The involvement of a musculoskeletal radiologist would aid in the identification of multiple and subtle associated pathology. This “syndrome” of pathologies with ring meniscus may trigger more complex treatments, such as ACL reconstruction and meniscal root stabilization, rather than a simple arthroscopic partial meniscectomy.[13] A clear distinction should be made between the bucket handle tears and the “ring meniscus.” Iqbal et al. highlighted the salient features, such as the position of the inner component of the ring meniscus and the “central bow sign”, which aid in the diagnosis of the ring meniscus.[3] A ring meniscus also typically has smooth and symmetrical margins on both the lateral and medial sides (the “classic mirror sign”) with smooth tapering of the inner aspect of the “ring,” as opposed to the irregular appearance seen with bucket handle type tears [Table 1].

Table 1: The differences between ring meniscus and bucket handle meniscal tear.
Bucket handle meniscal tear Ring meniscus
Incidence Relatively common Rare
Symptoms Symptomatic and can present with locked knee Asymptomatic unless associated with a meniscal tear
Ends of meniscus Truncated Smooth and tapering
Medial part of
the meniscus
In the
intercondylar notch
Medial part of
meniscus- intermeniscal bridge adjacent to the intercondylar notch and lying between the articular cartilage of femur and tibia

Learning points

  • Ring meniscus may coexist with a congenitally deficient meniscus

  • Careful interpretation of the MRI scan by a musculoskeletal radiologist is essential in all cases with suspected ring meniscus

  • A clear history focused on understanding the presentation symptom that is, instability, locking or both, with or without a history of trauma, may help in establishing the diagnosis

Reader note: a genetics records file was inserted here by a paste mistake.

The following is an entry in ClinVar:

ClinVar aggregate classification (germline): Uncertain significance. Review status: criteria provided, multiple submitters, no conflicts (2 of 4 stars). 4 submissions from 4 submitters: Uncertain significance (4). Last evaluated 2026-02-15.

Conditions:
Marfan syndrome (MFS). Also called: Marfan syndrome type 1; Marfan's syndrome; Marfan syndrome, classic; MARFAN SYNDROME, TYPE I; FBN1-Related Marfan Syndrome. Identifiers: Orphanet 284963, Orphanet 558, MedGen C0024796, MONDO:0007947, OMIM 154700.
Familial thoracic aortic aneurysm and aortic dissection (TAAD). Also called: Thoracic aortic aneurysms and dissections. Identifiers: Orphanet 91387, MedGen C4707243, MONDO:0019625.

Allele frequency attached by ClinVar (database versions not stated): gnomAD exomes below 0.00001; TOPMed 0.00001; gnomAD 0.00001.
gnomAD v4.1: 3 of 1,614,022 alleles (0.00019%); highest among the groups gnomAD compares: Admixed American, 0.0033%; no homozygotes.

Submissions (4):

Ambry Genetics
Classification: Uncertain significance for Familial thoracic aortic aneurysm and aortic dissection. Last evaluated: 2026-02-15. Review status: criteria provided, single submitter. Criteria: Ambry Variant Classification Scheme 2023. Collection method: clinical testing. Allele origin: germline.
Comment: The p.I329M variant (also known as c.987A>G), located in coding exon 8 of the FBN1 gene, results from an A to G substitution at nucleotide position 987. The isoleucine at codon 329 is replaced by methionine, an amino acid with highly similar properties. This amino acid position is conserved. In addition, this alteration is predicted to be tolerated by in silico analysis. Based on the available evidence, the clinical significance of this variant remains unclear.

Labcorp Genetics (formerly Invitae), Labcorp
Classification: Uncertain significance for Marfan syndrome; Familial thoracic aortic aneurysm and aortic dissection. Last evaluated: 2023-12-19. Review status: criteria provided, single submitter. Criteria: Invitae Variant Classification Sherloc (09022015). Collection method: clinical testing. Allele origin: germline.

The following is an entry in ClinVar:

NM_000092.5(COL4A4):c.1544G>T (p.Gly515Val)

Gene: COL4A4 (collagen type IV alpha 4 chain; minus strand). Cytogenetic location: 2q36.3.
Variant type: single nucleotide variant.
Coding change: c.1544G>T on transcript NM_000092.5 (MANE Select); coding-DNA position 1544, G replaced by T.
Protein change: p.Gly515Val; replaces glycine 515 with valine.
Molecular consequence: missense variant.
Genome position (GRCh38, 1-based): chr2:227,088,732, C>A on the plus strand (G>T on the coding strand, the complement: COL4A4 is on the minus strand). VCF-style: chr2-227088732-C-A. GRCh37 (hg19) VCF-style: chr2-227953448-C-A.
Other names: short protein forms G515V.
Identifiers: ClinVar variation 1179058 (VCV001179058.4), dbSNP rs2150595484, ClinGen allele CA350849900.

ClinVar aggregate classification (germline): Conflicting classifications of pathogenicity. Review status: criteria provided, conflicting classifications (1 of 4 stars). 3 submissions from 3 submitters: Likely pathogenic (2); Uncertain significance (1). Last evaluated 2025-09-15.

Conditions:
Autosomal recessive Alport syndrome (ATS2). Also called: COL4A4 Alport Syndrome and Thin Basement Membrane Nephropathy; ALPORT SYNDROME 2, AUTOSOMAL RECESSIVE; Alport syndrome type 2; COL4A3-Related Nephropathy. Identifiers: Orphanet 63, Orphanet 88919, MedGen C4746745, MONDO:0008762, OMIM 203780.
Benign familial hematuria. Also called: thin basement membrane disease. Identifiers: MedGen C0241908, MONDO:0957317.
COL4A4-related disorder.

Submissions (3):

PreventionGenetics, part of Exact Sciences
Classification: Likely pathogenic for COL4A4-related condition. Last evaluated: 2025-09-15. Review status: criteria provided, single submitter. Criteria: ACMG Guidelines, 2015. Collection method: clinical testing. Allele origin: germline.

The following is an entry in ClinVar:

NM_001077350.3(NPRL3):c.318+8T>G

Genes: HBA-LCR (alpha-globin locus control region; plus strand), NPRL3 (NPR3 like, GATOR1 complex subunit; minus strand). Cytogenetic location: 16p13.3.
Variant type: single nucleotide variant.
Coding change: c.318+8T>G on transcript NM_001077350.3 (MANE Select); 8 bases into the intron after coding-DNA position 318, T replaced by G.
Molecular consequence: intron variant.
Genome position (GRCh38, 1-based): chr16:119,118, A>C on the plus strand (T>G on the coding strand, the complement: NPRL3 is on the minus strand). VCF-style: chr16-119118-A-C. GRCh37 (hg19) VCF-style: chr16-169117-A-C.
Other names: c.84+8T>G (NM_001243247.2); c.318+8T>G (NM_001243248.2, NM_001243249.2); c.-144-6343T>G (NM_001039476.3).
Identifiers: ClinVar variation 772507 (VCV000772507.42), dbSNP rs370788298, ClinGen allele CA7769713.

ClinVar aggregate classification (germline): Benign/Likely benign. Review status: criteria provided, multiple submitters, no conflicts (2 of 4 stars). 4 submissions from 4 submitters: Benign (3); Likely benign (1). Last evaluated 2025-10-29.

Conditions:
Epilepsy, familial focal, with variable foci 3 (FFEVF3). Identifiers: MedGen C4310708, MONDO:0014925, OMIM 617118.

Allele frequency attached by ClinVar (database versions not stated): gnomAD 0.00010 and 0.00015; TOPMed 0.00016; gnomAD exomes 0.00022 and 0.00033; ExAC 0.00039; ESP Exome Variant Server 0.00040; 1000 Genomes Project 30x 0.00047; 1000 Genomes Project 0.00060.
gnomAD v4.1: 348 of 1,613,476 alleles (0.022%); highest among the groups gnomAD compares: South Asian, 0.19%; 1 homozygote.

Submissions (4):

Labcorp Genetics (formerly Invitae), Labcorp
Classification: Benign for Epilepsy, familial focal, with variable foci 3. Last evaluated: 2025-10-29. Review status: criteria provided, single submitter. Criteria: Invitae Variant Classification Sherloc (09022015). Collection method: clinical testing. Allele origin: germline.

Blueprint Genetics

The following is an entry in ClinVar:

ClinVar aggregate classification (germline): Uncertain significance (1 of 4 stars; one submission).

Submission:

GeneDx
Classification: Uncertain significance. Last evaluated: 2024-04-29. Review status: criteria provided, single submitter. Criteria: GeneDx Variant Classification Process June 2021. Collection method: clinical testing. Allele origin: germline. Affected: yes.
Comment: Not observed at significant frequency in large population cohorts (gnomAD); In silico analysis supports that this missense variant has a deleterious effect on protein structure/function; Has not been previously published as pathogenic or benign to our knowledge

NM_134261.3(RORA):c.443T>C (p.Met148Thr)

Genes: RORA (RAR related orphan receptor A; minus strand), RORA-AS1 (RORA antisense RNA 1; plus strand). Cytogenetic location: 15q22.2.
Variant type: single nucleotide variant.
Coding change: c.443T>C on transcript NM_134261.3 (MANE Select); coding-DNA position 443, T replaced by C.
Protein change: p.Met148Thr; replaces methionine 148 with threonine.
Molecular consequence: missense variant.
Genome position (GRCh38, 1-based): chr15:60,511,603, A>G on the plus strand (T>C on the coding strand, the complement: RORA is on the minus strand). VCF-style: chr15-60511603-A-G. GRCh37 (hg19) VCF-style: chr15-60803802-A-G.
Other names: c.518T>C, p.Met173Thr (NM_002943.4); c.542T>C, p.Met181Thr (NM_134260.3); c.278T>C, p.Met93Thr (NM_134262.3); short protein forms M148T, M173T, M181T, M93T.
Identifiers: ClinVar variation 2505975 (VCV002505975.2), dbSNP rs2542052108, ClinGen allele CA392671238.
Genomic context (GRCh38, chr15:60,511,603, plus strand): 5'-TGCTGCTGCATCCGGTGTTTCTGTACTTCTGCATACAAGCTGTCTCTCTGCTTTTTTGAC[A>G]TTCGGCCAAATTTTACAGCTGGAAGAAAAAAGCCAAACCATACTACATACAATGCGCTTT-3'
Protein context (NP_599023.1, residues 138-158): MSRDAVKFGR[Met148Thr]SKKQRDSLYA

• Early identification of the ring meniscus and ACL deficiency may help in planning treatment better.

CONCLUSION

If patients develop recurrent instability of the knee without any history of trauma, they should be investigated further with an MRI Scan. A musculoskeletal radiologist should get involved early, and the possibility of a “syndrome of congenital ligamentous and meniscal pathology”, as outlined above, should be explored.

Ethical approval

The Institutional Review Board approval is not required.

Declaration of patient consent

Patient’s consent is not required as the patient’s identity is not disclosed or compromised.

Conflicts of interest

There are no conflicts of interest.

Use of artificial intelligence (AI)-assisted technology for manuscript preparation

The authors confirm that there was no use of artificial intelligence (AI)-assisted technology for assisting in the writing or editing of the manuscript, and no images were manipulated using AI.

Financial support and sponsorship

Nil.